In our cgi-bin configuration builder, we needed to return a proper Content-Type header and XML specification, in order for the spa-841 to correctly use the configuration file. I'm not sure which of these are necessary when using a static configuration file instead of cgi-bin, but the TFTP server does not need to specify the XML specification in any case.


Content-Type: text/xml

<?xml version="1.0" encoding="ISO-8859-1"?>
<flat-profile> <!-- Sipura SPA-841 Configuration Parameters -->
...
</flat-profile>


Debugging the provisioning process can be a bit hairy, at least until you get syslog logging and debugging up and running correctly. During the debugging stages, I used a simple trick to determine whether the SPA-841 was loading the per-phone configuration file correctly or not. Using the web interface, I set <Resync_Periodic> to 10 seconds, and the <Resync_Error_Retry_Delay> to 5 seconds. I then did a "tail -f" on my web server log, and checked the time stamps. If I saw a resync every 10 seconds, I knew the cgi-bin was sending out a configuration it liked. If I saw a resync every 5 seconds, I knew I broke something.


Other possibilities


This document describes one solution to Sipura mass phone deployment, but it is likely not the only way to do it. Maybe someone else can fill in details on these other possibilities?

As seen in snom mass deployment, some phones support the DHCP "boot_file_name" option, and this name can be configured with a mac address at DHCP configuration time. Does the SPA-841 support this option, and if so, could all phone configuration be done with DHCP configuration followed by a single http: based provisioning step, instead of a two-step bootstrap process? iT COULD BE DONE ALL WITH THE DHCP. DHCP SERVER TIVE THE PHONE TFTP SERVER FOR INITIAL CONFIG THEM THE PHONE DL IT AND POINT TO YOUR HTTP OR HTTPS CONFIGFILES.

Does anyone have any information on the binary compiled configuration format? Are tools available for compiling configurations in a non-Windows environment? The binary format is more friendly to service providers who don't want a human-readable format, but XML is a better choice for easy debugging.

Yes! Linksys provide the "SPC.exe" util which will generate configfiles (SAMPLE) and then encode your configfiles see http://spc.pifiu.com for the detail and download

See Also:


Sipura Mass Deployment


If you need only backup/restore config for linksys/sipura devices - see spaconf utility.

Introduction


Reading various mailing lists and forums about Sipura phones, it is apparently difficult as an end user to get adequate information from Sipura or Sipura resellers regarding mass phone provisioning of the SPA-841 phone. I have no direct experience with this, as I've never contacted those sources for help on the issue. The following guide is a compilation of information I've found online which has helped me with the process of preparing for mass deployment of SPA-841 phones.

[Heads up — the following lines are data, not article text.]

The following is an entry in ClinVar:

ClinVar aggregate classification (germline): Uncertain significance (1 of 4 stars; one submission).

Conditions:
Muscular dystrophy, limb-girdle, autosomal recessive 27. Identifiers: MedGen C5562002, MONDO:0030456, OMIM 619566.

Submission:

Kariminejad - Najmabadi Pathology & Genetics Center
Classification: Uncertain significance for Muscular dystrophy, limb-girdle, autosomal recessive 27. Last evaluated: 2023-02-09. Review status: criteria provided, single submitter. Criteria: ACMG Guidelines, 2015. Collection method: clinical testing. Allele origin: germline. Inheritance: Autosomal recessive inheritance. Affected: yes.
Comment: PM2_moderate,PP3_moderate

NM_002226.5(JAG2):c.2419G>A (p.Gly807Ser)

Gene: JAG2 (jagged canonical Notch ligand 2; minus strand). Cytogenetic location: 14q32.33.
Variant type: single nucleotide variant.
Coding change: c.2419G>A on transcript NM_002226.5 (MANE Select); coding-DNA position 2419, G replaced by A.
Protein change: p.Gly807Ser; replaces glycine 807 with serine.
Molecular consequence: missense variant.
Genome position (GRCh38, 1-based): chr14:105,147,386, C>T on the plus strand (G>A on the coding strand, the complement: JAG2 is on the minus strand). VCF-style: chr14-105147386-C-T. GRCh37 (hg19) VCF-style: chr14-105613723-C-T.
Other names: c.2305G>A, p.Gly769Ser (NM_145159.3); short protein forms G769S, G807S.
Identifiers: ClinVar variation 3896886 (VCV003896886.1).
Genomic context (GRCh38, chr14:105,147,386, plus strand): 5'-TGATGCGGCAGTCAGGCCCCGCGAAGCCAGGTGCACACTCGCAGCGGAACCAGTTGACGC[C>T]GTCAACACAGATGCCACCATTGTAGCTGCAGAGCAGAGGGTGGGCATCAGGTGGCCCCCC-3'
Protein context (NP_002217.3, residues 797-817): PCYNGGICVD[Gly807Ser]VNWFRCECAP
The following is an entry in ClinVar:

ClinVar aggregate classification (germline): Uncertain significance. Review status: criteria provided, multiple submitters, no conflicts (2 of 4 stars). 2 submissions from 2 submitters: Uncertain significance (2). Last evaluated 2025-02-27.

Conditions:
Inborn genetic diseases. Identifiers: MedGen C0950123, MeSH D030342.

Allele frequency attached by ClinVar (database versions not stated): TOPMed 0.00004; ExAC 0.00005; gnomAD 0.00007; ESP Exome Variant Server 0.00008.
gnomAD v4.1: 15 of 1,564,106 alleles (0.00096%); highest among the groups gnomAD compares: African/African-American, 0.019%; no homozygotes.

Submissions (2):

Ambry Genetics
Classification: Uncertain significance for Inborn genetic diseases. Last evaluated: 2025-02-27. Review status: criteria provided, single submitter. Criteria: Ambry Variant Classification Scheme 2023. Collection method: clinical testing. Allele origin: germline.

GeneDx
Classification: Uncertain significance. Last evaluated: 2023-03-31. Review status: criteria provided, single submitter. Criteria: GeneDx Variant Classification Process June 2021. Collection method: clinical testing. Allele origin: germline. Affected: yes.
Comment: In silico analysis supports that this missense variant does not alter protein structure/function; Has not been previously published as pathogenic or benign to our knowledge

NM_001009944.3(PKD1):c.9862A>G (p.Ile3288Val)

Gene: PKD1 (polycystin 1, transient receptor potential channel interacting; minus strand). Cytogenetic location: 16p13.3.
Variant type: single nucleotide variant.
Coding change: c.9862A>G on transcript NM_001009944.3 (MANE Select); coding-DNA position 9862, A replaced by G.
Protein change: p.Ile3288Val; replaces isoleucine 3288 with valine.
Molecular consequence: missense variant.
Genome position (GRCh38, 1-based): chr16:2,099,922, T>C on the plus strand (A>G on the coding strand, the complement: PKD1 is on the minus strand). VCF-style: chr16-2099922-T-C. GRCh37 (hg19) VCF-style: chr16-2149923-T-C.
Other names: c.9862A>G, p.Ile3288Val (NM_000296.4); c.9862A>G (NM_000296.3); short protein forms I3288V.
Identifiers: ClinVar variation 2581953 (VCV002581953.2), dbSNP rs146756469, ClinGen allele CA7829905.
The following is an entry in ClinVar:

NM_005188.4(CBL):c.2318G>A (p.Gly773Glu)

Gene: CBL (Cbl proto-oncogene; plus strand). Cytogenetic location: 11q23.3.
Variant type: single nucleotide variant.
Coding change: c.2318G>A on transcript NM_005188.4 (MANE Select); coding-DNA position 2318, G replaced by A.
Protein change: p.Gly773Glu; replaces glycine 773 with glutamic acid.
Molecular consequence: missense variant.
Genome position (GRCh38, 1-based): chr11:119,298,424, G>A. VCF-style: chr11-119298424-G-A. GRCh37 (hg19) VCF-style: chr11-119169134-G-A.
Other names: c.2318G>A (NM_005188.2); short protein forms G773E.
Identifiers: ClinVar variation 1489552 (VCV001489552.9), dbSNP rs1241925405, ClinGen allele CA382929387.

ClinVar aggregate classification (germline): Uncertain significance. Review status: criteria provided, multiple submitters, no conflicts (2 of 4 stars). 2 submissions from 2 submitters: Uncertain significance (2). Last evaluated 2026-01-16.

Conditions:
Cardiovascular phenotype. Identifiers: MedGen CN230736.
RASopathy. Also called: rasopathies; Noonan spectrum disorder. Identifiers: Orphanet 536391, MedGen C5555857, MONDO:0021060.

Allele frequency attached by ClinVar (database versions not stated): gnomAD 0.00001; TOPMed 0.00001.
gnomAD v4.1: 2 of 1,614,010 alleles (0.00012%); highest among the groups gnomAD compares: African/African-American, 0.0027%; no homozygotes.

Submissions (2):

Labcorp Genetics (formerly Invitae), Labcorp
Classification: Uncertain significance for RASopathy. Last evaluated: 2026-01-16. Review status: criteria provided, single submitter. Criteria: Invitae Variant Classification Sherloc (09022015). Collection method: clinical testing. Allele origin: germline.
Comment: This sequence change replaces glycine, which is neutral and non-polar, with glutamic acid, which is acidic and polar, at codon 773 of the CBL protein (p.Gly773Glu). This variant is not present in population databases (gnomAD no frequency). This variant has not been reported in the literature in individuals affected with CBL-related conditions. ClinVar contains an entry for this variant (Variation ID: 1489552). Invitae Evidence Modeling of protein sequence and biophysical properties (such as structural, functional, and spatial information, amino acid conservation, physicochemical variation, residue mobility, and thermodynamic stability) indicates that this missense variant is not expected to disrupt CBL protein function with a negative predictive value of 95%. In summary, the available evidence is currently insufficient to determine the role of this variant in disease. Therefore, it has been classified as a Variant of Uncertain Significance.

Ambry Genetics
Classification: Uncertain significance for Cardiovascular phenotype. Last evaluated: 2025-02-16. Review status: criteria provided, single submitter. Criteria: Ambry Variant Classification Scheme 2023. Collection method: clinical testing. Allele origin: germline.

NOTE: The Linksys SPA-941, while externally a very different phone, is almost exactly the same as the SPA-841 in the way that it is configured and provisioned (down to the "Sipura" logo on the configuration web page in the firmware currently shipping). Older firmwares from the SPA-841 do not seem to be accepted by the 941. The only thing I've had to change to keep our SPA-941's running with the same provisioning as our SPA-841's is to add an spa941.cfg file in the tftp directory, and turn off firmware upgrades until we have a firmware to upgrade to.



Basic flow


As described in the SPA-841 Administrator's Guide, available on Sipura's website, provisioning happens in two steps. The first "pre-provisioning" step uses the phone's default settings to retrieve a default configuration from a TFTP server. This step should only be required once per phone, unless the phone is reset to its factory defaults. The primary purpose of pre-provisioning is to tell the phone where to find its per-phone specific configuration.

The provisioning step provides phone-specific configuration settings to the phone, when the phone retrieves its configuration from the source specified during pre-provisioning. The phone can be configured to automatically resync with the provisioning server periodically (every hour, by default), to prevent end users from breaking the phone too badly. The phone generally automatically resyncs on restart and reboot, as well.

SPA-841 Configuration File Formats


The SPA-841 accepts configuration files in one of two formats: a proprietary binary format which is produced by the Sipura configuration tool, and a plaintext XML configuration format. My experience is only with the XML configuration format, so that is all I will describe here.